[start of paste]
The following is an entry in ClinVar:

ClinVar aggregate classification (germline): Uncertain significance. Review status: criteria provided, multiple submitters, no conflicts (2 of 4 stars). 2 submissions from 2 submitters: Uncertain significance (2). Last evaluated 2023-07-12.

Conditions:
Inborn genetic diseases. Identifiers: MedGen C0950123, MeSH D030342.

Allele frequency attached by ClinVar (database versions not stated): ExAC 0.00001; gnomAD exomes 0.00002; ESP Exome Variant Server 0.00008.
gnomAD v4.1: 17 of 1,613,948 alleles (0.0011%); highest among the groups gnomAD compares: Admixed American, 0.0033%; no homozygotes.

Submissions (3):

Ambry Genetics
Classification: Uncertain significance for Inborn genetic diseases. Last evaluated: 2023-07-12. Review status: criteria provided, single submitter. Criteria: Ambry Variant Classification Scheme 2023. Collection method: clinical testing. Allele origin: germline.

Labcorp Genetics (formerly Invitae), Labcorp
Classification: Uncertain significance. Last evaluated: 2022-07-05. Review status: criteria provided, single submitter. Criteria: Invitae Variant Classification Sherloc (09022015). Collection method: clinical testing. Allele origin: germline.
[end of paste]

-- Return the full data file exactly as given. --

The following is an entry in ClinVar:

ClinVar aggregate classification (germline): Uncertain significance. Review status: criteria provided, multiple submitters, no conflicts (2 of 4 stars). 2 submissions from 2 submitters: Uncertain significance (2). Last evaluated 2023-07-12.

Conditions:
Inborn genetic diseases. Identifiers: MedGen C0950123, MeSH D030342.

Allele frequency attached by ClinVar (database versions not stated): ExAC 0.00001; gnomAD exomes 0.00002; ESP Exome Variant Server 0.00008.
gnomAD v4.1: 17 of 1,613,948 alleles (0.0011%); highest among the groups gnomAD compares: Admixed American, 0.0033%; no homozygotes.

Submissions (3):

Ambry Genetics
Classification: Uncertain significance for Inborn genetic diseases. Last evaluated: 2023-07-12. Review status: criteria provided, single submitter. Criteria: Ambry Variant Classification Scheme 2023. Collection method: clinical testing. Allele origin: germline.

Labcorp Genetics (formerly Invitae), Labcorp
Classification: Uncertain significance. Last evaluated: 2022-07-05. Review status: criteria provided, single submitter. Criteria: Invitae Variant Classification Sherloc (09022015). Collection method: clinical testing. Allele origin: germline.